envied than Nero wearing the imperial purple. Paul and Silas were far from
being the most unhappy men in Philippi the night their feet were in the
stocks. There are two sides to every providence, as there were to the pillar
of cloud and of fire. The bright side is towards the children of God. It
ever will be so. God has ordained it. He will make good all his promises.
"Light is sown for the righteous, and gladness for the upright." Therefore,
you heroes of the cross of Christ—gird on your armor. Fight the good fight
of faith. Never yield to fear. Endure hardness. Live to please him who has
called you to be soldiers. Jesus reigns! Hear him proclaiming, "All power in
heaven and earth is given unto me." He is King of kings. He rules in the
kingdoms of men. He is God in Zion. He loves the church more than you do. He
died for it. He loves his people as the apple of his eye. Nothing shall harm
those who are the followers of his cross. O shout and give thanks. Robert
Southwell, awaiting martyrdom in prison, wrote to his friend, "We have sung
the canticles of the Lord in a strange land, and in this desert we have
sucked honey from the rock, and oil from the hard flint." Learn this
IV. Sinners, will not you give your hearts to God, and
secure the blessings of his kindness, the care of his special providence?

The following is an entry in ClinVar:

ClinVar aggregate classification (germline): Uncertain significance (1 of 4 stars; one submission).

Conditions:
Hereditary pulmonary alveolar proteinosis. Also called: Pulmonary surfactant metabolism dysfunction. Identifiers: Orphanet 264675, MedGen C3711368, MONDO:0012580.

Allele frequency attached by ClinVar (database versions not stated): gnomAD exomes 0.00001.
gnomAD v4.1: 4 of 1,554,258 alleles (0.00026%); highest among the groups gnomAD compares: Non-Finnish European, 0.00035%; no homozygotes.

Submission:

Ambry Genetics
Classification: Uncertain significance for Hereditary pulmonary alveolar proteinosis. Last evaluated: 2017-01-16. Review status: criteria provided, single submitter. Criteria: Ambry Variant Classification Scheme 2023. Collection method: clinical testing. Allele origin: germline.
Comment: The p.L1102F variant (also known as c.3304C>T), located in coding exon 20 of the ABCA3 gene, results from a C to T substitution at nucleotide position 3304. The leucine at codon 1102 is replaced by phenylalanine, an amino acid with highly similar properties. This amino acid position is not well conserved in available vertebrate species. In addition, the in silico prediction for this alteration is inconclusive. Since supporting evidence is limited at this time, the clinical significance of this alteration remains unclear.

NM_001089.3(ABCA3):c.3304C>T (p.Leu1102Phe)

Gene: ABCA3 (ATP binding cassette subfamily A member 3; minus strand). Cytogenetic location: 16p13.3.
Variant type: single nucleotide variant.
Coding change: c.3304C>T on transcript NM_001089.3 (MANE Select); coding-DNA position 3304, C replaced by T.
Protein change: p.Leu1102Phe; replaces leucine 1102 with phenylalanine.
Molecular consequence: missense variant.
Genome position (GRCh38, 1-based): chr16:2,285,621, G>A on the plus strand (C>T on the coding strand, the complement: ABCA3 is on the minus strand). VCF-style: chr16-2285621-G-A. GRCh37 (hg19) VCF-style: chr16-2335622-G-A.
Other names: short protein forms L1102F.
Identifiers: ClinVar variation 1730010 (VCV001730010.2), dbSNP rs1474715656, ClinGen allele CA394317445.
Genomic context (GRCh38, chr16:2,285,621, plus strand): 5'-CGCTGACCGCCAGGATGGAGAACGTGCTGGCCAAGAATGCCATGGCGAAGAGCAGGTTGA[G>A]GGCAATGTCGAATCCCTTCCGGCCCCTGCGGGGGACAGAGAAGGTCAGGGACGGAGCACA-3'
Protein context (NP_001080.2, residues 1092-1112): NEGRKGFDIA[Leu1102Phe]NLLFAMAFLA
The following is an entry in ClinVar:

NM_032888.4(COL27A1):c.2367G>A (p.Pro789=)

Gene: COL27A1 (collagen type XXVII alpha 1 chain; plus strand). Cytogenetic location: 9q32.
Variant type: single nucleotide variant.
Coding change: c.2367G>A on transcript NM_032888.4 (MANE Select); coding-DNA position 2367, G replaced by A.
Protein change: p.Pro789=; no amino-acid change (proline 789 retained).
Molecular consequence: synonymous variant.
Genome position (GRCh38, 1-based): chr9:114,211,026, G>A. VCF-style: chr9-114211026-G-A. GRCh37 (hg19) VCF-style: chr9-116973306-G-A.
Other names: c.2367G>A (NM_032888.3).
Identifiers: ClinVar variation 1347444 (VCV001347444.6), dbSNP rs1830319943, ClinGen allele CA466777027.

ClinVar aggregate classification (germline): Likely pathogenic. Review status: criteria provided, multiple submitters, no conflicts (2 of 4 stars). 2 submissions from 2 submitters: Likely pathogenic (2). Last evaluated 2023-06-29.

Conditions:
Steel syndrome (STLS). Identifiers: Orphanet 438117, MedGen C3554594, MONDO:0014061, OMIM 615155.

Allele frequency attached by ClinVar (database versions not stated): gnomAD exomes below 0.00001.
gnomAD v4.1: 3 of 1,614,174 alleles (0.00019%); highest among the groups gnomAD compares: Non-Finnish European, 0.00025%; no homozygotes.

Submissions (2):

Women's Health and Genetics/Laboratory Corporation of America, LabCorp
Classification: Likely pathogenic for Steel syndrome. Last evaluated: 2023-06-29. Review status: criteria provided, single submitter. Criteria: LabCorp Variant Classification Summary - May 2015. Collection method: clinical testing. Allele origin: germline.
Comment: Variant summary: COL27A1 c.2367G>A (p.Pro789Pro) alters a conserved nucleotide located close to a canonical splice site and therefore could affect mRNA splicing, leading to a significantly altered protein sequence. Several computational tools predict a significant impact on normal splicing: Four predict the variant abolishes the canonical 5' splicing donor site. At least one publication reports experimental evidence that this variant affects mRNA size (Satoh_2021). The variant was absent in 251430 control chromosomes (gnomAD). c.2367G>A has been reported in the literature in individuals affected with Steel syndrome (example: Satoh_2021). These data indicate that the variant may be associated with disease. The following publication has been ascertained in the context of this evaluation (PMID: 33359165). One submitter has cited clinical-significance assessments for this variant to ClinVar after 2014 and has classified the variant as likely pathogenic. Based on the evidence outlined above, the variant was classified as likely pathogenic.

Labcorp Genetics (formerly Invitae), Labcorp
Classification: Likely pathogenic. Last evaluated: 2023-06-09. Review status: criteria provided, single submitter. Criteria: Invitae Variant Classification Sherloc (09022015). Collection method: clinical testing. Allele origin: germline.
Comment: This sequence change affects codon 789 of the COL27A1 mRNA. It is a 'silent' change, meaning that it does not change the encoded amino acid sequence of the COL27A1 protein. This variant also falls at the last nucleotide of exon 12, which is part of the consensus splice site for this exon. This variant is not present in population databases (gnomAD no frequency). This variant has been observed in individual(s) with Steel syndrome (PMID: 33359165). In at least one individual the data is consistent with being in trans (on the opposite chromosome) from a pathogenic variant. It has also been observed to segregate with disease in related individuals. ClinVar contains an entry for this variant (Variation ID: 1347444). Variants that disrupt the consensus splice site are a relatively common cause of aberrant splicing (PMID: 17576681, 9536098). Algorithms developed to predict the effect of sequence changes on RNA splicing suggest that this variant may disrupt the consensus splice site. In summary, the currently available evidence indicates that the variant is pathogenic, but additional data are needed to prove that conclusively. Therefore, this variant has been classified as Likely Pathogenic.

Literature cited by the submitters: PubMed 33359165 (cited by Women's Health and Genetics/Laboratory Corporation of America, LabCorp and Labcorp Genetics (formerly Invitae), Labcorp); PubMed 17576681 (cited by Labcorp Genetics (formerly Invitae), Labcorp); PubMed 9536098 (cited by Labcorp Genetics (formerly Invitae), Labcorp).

Do you not need a Father in heaven? Do you not wish for a shield and buckler
and horn of salvation? Persisting in sin and folly—the stars will fight
against you in their courses. Yielding to the claims of divine love and
authority—all nature will at Jehovah's bidding fight for you. Will you bow
your neck? Will you take Christ's yoke upon you? Will you be saved?
V. The right observance of providence is a great
duty. The particulars of this duty are well
stated by Thomas Boston—
1. We should watch for them until they come. Heb. 2:1-3;
Psalm 130:1, 5, 6; Lam. 3:49, 50.
2. We should take heed to them, and mark them when they
come. Isaiah 25:9; Ezek. 1:15; Zech. 6:Luke 19:44.
3. We should seriously review them, ponder and closely
consider them. Psalm 111:2; Ezek. 10:13; Psalm 73:16; Job 10:2; Psalm 77:6.
4. We should lay them up, and keep them in record. Luke
1:66; 1 Sam. 17:37; Psalm 37:25.
5. We should observe them for practical purposes, that
they may have a sanctifying power over our hearts and lives. Psalm 64:7, 9;
Deut. 29:2, 3, 4; 2 Kings 6:33; Ecc. 7:14.